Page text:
The significance of this survey highlights the unintended consequences on people with chronic pain caused by the rescheduling effort to impede hydrocodone abuse; the policy is negatively impacting untold numbers of people with chronic pain.  These consequences include suffering from being placed on less effective drugs, increased cost, inconvenience and negative influence on physician-patient and pharmacist-patient relationships.

NOTE:  The NFMCPA launched the follow-up hydrocodone survey,  Hydrocodone Rescheduling: The First Year.  Please consider taking part in this follow-up survey to help broaden the knowledge gap caused by this regulation and how it may be affecting people suffering with chronic pain.

Foundation for Chiropractic Progress Teams up with NFMCPA


Foundation for Chiropractic Progress Teams Up with National Fibromyalgia & Chronic Pain Association:  Employer Perspectives on Chronic Pain in the Workplace at 2015 IHC FORUM West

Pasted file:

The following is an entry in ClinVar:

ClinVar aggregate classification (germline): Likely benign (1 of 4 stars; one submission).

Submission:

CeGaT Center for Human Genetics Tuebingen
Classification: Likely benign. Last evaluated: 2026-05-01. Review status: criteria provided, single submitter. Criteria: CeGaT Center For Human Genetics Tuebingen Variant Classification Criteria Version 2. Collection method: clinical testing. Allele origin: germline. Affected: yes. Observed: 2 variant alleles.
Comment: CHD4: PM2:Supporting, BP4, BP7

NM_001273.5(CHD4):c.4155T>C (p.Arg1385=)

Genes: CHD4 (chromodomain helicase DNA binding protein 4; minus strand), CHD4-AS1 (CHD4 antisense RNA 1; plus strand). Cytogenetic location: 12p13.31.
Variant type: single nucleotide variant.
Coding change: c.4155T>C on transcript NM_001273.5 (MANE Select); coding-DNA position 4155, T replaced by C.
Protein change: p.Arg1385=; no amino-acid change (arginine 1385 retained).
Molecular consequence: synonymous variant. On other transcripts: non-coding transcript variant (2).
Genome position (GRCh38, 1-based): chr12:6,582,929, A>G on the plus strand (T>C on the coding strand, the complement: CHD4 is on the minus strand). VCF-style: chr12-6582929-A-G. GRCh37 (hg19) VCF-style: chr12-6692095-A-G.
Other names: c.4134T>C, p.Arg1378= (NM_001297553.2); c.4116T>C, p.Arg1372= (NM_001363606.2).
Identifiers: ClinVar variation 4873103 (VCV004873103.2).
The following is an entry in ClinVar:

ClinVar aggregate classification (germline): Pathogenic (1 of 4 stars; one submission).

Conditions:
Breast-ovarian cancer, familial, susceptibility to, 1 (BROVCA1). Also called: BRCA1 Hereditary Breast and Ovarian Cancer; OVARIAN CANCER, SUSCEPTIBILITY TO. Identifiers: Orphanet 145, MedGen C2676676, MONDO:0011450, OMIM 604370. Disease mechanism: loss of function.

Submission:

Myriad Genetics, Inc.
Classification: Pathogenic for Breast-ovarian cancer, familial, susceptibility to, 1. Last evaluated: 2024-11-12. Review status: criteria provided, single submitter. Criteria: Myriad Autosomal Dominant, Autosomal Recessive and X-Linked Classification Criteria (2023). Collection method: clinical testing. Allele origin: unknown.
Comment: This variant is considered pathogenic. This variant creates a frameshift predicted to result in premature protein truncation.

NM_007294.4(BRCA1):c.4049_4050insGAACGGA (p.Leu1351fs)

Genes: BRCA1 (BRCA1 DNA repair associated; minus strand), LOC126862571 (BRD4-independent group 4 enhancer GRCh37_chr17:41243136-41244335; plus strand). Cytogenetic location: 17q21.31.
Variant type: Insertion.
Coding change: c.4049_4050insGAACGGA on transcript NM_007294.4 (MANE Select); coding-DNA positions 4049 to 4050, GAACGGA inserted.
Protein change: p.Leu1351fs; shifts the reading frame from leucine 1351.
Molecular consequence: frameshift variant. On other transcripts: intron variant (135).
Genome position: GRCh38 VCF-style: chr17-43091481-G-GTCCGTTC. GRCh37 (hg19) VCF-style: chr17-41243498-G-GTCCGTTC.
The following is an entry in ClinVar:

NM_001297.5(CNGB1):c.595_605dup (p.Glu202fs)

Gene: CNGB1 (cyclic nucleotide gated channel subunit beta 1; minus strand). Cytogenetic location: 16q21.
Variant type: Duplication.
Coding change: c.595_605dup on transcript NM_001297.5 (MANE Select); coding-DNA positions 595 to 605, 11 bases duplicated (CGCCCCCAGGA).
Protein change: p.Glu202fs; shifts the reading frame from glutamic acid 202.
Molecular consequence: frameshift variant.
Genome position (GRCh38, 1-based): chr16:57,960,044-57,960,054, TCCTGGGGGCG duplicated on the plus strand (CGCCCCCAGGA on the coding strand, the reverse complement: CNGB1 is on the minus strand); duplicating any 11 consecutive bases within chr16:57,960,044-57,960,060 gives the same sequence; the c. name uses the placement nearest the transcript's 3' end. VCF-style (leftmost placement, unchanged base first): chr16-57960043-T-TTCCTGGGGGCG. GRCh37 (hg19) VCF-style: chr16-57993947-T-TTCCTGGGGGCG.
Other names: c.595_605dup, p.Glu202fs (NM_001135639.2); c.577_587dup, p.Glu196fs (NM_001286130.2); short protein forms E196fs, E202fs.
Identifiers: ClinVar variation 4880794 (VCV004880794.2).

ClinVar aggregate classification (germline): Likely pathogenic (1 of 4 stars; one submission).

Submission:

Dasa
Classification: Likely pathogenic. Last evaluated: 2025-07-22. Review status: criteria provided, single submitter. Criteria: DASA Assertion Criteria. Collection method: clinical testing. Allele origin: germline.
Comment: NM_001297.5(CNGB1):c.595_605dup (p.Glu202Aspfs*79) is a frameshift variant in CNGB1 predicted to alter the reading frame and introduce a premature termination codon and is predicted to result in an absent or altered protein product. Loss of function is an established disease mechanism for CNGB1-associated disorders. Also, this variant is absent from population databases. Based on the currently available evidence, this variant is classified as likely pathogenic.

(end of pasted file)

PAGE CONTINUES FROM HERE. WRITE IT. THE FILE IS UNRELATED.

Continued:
CARMICHAEL, Calif. – November 16, 2015 -- The Foundation for Chiropractic Progress (F4CP), a not-for-profit organization dedicated to raising awareness about the value of chiropractic care, will sponsor Jan Chambers, president of the National Fibromyalgia & Chronic Pain Association (NFMCPA), as a speaker at the 2015 Institute for HealthCare Consumerism Forum West (IHC FORUM West), November 16-18, 2015, in Las Vegas, Nevada. The F4CP will support the workshop, “Employers Pay the Price for Chronic Pain in the Workplace,  November 18, 2015, 11:00 a.m. - 12:00 p.m., and host a discussion about the impact of chronic pain in the workplace and the utilization of chiropractic care as a frontline treatment option for pain relief.

“Pain is a growing epidemic in the workplace and costs $294 billion annually in lost workdays, medical expenses, and other benefit costs,” states Chambers, whose organization includes over 200,000 constituents and connects with more than 135,000 Facebook fans.  “Chronic pain is a leading cause of adult disability in the U.S., with employers, employees and the general public seeking information regarding treatment options.  Chiropractic care is a non-drug, non-invasive pain relief option representing opportunities for clinical and financial improvement.”